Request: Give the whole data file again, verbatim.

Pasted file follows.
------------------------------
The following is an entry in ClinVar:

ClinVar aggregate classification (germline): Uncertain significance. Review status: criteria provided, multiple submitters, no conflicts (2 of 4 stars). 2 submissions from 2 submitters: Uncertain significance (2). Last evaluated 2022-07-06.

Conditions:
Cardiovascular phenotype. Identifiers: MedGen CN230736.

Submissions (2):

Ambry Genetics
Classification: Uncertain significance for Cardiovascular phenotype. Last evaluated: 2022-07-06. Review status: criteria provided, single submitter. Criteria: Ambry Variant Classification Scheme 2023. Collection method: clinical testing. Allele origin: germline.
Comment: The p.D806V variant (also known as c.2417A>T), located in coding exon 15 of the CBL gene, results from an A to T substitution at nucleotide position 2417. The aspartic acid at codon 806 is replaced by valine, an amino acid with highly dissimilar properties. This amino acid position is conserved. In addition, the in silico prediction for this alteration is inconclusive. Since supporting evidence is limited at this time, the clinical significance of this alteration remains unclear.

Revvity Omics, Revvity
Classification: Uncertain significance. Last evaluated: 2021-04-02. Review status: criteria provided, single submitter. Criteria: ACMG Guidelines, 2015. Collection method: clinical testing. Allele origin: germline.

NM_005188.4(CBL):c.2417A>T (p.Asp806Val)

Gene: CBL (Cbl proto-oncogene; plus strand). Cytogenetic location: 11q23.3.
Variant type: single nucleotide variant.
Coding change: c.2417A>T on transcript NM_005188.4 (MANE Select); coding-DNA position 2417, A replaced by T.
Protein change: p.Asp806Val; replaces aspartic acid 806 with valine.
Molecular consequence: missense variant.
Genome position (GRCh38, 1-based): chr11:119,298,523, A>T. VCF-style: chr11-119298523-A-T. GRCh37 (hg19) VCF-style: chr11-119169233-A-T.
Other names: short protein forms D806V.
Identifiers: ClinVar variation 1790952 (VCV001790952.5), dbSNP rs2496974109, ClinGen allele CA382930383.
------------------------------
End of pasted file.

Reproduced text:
The following is an entry in ClinVar:

ClinVar aggregate classification (germline): Uncertain significance. Review status: criteria provided, multiple submitters, no conflicts (2 of 4 stars). 2 submissions from 2 submitters: Uncertain significance (2). Last evaluated 2022-07-06.

Conditions:
Cardiovascular phenotype. Identifiers: MedGen CN230736.

Submissions (2):

Ambry Genetics
Classification: Uncertain significance for Cardiovascular phenotype. Last evaluated: 2022-07-06. Review status: criteria provided, single submitter. Criteria: Ambry Variant Classification Scheme 2023. Collection method: clinical testing. Allele origin: germline.
Comment: The p.D806V variant (also known as c.2417A>T), located in coding exon 15 of the CBL gene, results from an A to T substitution at nucleotide position 2417. The aspartic acid at codon 806 is replaced by valine, an amino acid with highly dissimilar properties. This amino acid position is conserved. In addition, the in silico prediction for this alteration is inconclusive. Since supporting evidence is limited at this time, the clinical significance of this alteration remains unclear.

Revvity Omics, Revvity
Classification: Uncertain significance. Last evaluated: 2021-04-02. Review status: criteria provided, single submitter. Criteria: ACMG Guidelines, 2015. Collection method: clinical testing. Allele origin: germline.

NM_005188.4(CBL):c.2417A>T (p.Asp806Val)

Gene: CBL (Cbl proto-oncogene; plus strand). Cytogenetic location: 11q23.3.
Variant type: single nucleotide variant.
Coding change: c.2417A>T on transcript NM_005188.4 (MANE Select); coding-DNA position 2417, A replaced by T.
Protein change: p.Asp806Val; replaces aspartic acid 806 with valine.
Molecular consequence: missense variant.
Genome position (GRCh38, 1-based): chr11:119,298,523, A>T. VCF-style: chr11-119298523-A-T. GRCh37 (hg19) VCF-style: chr11-119169233-A-T.
Other names: short protein forms D806V.
Identifiers: ClinVar variation 1790952 (VCV001790952.5), dbSNP rs2496974109, ClinGen allele CA382930383.